Django Crash Course: Covers Python 3.8 and Django 3.x - Beta Version
- E-Book: Free
- Print: Varies by Country
- US & UK: $3.99
- Australia, Canada, Germany, Poland: $5.99
- Rest of the world: $6.99
277 pages, with frequent updates while the project is in beta.
We're happy to announce the beta version of this e-book is now out! Beta means that this is an early pre-release preview intended for our most passionate readers willing to get the latest, most cutting-edge written materials from us with the tradeoff of increased likelihood of errors. Periodically we'll update the e-book download with corrections, sending out updates via new download links as often as we can.
As a reader, you're encouraged to submit bug reports to us for errors that you find. In turn we will give you credit for your contributions in not just the e-book but also in the print paperback and online publicly on the web. This is your opportunity to have your name in one of our books as a contributor, which you are then welcome to add to your resume and LinkedIn profile.
We have been known in the past to offer the most prolific contributors of Two Scoops of Django a chance to be recognized as technical reviewers.
What Is Django Crash Course?
The Django Crash Course book is a guided walkthrough where we build a real, production-quality Django web application from the ground up.
Originally a large part of our corporate training materials, this tutorial was once only available to companies paying $3000 a seat for in-person training. The contents of this book are professional-grade and have been used by real software companies to get their engineers up and running fast with Python 3.8 and Django 3.x development.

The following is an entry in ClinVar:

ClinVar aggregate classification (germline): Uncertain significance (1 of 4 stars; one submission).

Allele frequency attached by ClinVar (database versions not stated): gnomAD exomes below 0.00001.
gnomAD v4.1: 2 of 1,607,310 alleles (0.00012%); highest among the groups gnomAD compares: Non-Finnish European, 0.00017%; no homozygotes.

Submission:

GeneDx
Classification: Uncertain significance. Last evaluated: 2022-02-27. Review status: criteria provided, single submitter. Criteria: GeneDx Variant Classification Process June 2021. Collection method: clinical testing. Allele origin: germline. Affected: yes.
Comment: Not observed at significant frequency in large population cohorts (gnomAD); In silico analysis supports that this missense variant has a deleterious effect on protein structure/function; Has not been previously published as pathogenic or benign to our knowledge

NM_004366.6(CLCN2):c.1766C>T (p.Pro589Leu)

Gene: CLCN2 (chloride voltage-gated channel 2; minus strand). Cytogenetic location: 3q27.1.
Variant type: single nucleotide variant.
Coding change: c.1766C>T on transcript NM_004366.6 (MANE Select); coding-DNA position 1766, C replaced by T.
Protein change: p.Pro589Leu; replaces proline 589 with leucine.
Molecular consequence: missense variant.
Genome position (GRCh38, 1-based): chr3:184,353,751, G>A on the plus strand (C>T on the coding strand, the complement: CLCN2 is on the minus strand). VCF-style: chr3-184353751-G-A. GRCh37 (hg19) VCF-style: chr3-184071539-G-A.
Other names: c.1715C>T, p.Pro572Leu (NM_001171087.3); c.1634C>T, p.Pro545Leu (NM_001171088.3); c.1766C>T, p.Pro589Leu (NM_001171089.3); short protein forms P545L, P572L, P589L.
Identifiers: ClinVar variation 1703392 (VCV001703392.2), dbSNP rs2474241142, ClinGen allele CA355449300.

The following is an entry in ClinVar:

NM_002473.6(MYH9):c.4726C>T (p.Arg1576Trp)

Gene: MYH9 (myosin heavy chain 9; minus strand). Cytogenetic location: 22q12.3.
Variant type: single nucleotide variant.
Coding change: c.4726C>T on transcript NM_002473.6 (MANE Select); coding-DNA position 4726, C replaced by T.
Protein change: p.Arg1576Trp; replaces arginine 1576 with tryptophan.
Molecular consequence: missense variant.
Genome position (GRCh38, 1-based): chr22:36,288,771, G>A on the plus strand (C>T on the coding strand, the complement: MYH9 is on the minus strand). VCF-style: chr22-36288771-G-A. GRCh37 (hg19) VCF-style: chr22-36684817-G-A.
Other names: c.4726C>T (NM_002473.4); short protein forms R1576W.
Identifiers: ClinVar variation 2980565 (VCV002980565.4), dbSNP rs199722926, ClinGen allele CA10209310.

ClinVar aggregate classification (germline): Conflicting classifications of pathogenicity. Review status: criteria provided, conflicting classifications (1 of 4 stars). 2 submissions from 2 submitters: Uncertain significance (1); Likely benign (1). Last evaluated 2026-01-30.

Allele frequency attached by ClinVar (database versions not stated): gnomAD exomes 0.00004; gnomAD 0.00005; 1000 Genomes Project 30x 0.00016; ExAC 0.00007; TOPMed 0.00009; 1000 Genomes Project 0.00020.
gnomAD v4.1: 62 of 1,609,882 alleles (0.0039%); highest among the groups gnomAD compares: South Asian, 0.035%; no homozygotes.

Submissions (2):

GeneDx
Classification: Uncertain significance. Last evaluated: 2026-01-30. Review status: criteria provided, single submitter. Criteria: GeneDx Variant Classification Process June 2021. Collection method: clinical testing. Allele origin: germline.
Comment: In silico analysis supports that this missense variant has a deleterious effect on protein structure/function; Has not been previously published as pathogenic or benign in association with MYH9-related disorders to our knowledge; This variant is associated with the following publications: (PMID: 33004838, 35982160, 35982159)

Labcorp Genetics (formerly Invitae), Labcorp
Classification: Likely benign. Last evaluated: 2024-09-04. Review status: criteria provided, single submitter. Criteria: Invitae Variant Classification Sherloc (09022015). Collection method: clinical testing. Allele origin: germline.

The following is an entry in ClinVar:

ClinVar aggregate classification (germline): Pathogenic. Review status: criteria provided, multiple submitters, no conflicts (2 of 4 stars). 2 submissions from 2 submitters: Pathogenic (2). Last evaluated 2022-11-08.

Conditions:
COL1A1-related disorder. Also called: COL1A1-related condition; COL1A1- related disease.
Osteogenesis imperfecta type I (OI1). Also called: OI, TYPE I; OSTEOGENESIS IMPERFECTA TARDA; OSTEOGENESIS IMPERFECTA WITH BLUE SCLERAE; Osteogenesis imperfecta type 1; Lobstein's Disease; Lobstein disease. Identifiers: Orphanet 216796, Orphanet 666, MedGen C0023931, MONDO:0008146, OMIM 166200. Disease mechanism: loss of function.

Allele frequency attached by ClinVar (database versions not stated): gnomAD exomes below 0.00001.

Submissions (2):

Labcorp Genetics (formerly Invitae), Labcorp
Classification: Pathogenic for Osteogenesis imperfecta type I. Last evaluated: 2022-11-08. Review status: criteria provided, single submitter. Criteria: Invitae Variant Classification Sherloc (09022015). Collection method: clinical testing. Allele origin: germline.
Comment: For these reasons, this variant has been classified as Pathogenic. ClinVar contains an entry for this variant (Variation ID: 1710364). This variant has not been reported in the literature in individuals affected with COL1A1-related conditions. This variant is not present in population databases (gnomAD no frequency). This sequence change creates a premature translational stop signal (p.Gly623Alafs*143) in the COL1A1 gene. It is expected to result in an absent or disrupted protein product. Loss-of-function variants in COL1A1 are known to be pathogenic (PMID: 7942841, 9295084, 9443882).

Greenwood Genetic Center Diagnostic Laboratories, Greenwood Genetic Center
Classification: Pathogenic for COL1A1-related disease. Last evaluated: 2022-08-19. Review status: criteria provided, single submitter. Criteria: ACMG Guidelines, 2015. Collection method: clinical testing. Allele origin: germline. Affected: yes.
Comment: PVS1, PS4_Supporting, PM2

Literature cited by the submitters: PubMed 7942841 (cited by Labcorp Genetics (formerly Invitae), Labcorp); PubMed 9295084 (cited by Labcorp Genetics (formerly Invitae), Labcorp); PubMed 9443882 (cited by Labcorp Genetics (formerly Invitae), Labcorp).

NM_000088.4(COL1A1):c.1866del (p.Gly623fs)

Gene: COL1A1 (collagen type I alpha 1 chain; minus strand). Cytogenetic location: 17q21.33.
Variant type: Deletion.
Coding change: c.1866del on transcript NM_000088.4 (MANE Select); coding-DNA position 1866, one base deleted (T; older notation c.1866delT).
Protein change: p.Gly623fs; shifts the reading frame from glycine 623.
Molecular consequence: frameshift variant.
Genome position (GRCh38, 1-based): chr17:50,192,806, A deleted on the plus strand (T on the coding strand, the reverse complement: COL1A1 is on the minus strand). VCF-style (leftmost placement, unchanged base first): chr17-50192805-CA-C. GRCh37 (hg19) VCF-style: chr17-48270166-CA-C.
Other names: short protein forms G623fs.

Table of Contents
The table of contents is subject to change.
- The Ultimate Django Setup
- Hello, World in Django
- Preparation: Install Dependencies
- Generate a Starter Django Project
- Create a Database and Run the Project
- Create a Django-Superuser
- Practice Using the Admin
- Generate a Homepage App
- Prepping the Project for Templates
- Add a Simple Homepage View
- Create Your First Django Template
- Working With Variables in Templates
- Calling View Methods From Templates
- Your First Project is Complete!
- The EveryCheese Project
- Using Cookiecutter and Template
- Exploring the Generated Boilerplate
- Starting Up Your New Django Project
- Cheese Boilers
- Initializing the Git Repo Committing and Pushing
- Git Is Not for Stinky Cheeses
- What We Get From The Users App
- Adding User Bios
- Adding Bio to User Detail Template
- Introducing Tests
- User Profile Cheese
- The Cheeses App and Model
- Trying Out the Cheese Model
- Tests and Test Coverage
- The Cheeserator
- Adding Cheeses to the Admin
- Behind the Curtain
- Class Based View Fundamentals
- Writing the Cheese List View
- Wiring in the List View Url
- the Cheese List Template
- Add the CheeseDetailView
- The Cheese Detail Template
- Where to Dip Your Class Based Views
- Writing Factories for Tests
- Why Use Factories
- Using Factories in Tests
- How Your Cheese Objects Feel About Your Tests
- Finding and Adding a Third Party Countries App
- Display Cheese Country Data
- Implement Cheese Creation by Users
- Use Django Crispy Forms for Better Display
- Understand View Mixins and Loginrequiredmixin
- Add a Creator Field and Update Our Cheese Records
- Track and Display the Cheese Creator
- Update the Cheese Factory
- Update the Cheese Model Tests
- Test All the Cheese Views
- Test All the Cheese Url Patterns
- Adding a CheeseUpdateView and Form Recycling
- Test the Cheese Forms and Update Views
- Next Steps
Currently we provide PDF and epub downloads with every ebook order. As part of the ebook product, we plan to include a mobi file soon.
There will be a digest-sized print versions once the book enters its final phase of development. For print, we plan to support perfect bound, spiral, and hardcover versions.
I've never programmed before. Is this book for me?